Istanbul: Turkish police fired tear gas and water cannon to disperse May Day protesters in Istanbul today, as tens of thousands of people hit the streets around the world to mark International Labour Day.
In tense Istanbul, police dispersed hundreds of protesters who tried to defy a ban on demonstrations on the city`s Taksim Square on the anniversary of clashes that spawned a nationwide protest movement.
The square has been the scene of protests that have dogged the government for months.
After giving a final warning, hundreds of riot police backed up by water cannon moved in on protesters in the Besiktas district as they tried to breach the barricades leading up to the symbolic square, according to an AFP reporter.
Rallies also took place across Asia, including in Hong Kong, Jakarta, Kuala Lumpur, Singapore, Taipei and Seoul, where the annual protest was expected to take a sombre tone in the wake of the South Korean ferry disaster.
Russian workers, meanwhile, were to parade on Red Square for the first time since 1991 - the latest Soviet tradition to be revived as a wave of patriotism sweeps the country.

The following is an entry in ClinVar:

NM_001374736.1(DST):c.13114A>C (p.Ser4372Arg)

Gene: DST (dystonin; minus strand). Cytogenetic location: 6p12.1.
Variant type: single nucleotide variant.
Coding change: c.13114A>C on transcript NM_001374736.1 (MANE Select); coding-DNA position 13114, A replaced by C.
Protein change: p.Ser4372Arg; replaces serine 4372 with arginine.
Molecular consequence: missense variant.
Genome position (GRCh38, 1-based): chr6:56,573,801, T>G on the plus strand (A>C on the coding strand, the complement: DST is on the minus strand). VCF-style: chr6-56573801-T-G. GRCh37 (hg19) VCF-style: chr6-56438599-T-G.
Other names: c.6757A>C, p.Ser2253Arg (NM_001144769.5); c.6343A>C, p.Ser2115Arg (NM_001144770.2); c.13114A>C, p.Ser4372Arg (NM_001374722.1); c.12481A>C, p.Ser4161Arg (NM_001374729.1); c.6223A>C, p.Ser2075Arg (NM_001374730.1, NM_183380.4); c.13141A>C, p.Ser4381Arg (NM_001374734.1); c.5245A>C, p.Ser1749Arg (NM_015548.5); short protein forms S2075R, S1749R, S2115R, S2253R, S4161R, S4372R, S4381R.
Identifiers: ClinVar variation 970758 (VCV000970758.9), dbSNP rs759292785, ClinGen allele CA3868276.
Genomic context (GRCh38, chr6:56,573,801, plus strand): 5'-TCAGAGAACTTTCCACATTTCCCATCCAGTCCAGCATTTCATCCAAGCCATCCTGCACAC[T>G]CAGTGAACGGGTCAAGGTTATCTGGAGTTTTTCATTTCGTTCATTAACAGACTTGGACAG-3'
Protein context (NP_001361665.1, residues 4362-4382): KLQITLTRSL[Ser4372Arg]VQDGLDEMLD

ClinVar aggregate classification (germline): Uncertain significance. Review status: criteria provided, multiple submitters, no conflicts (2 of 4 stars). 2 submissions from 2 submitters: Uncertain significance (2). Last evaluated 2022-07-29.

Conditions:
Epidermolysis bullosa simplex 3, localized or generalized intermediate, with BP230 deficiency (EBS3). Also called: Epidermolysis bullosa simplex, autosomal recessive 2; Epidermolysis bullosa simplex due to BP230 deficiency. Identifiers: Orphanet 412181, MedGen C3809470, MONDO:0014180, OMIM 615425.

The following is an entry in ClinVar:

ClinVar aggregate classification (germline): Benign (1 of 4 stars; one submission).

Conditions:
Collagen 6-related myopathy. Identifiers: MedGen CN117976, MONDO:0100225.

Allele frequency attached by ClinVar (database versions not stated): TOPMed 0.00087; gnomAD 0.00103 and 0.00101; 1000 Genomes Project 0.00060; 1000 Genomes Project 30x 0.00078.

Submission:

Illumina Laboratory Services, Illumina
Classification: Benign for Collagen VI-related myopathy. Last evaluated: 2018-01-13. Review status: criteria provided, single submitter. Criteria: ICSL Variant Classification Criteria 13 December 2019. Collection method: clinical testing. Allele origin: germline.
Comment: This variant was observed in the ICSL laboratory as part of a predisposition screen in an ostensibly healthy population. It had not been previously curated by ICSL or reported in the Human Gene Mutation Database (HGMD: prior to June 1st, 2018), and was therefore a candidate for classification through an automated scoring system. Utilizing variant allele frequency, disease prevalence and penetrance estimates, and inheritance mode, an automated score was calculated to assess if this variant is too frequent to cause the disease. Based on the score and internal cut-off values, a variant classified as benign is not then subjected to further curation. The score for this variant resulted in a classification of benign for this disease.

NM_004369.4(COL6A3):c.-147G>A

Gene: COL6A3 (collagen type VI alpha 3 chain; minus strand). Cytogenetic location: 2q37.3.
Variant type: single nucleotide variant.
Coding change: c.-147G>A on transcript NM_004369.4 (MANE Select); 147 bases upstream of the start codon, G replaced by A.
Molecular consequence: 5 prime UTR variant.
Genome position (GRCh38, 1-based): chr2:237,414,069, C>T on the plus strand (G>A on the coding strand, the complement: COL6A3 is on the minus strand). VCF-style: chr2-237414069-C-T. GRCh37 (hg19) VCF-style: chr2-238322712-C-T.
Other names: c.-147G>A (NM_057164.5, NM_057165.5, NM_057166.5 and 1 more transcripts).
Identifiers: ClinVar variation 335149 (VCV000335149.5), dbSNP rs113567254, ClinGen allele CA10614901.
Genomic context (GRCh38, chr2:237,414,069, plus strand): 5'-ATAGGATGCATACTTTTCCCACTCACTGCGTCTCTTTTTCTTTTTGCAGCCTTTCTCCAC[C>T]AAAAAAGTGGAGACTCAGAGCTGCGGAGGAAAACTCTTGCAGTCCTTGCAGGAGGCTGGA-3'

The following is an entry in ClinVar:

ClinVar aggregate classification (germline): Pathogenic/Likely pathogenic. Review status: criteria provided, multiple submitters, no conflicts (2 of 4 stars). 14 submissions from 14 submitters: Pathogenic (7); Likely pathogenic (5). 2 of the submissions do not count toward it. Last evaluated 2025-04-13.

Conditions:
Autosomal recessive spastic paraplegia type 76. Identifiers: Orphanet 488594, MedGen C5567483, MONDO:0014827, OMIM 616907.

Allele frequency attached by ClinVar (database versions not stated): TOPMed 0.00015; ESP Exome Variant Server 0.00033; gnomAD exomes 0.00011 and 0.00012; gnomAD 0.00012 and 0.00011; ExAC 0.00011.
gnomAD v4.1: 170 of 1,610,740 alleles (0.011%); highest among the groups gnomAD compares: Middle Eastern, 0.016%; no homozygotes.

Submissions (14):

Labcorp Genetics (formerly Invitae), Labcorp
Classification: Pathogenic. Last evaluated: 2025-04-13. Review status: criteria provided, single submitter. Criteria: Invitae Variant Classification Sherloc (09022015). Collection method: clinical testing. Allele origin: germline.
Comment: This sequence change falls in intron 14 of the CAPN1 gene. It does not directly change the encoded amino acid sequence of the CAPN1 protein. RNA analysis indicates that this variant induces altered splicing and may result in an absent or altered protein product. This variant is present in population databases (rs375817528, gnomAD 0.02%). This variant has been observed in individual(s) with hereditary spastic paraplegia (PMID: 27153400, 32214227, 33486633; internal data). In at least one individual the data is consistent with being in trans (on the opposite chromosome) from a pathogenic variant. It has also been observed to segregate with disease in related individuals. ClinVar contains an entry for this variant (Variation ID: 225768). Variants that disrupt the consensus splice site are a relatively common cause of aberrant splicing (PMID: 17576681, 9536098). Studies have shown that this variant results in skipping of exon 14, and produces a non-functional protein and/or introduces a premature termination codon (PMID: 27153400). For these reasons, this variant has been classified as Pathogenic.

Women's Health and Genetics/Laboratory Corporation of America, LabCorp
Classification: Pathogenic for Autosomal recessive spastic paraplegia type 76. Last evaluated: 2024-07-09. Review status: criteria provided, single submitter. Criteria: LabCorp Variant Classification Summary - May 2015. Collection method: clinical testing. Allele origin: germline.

May Day was a key date in the Soviet calendar, with elaborate celebrations involving ranks of marching athletes, soldiers and workers on the Moscow square, but in recent years the annual demonstrations have been relegated to a city highway.
In Cambodia, security forces armed with sticks and batons forcibly dispersed dozens of May Day protesters near Phnom Penh`s Freedom Park, according to an AFP photographer. Several people were beaten.
The park, opened by the government in 2010 as a designated area for people to air their grievances, was closed off by police with barbed wire as the authorities seek to clamp down on protests against long-ruling strongman Prime Minister Hun Sen.
"We are sad that we could not mark May Day properly. Workers` rights have been thwarted," said Ath Thorn, president of the Coalition of Cambodian Apparel Workers Democratic Union.
Indonesian police said some 33,000 workers were set to rally across the capital Jakarta. Unions said up to two million workers would be out in force to demand better working conditions in Southeast Asia`s most populous nation, although in previous years the numbers have come in much lower than such forecasts.
"Demonstrations will be held nationwide but the biggest will be in Jakarta, with around 33,000 workers," police spokesman Rikwanto told AFP, adding that 18,000 police officers would be out on the streets.
He said workers were planning further rallies on Friday, with some 10,000 protesters expected to turn out.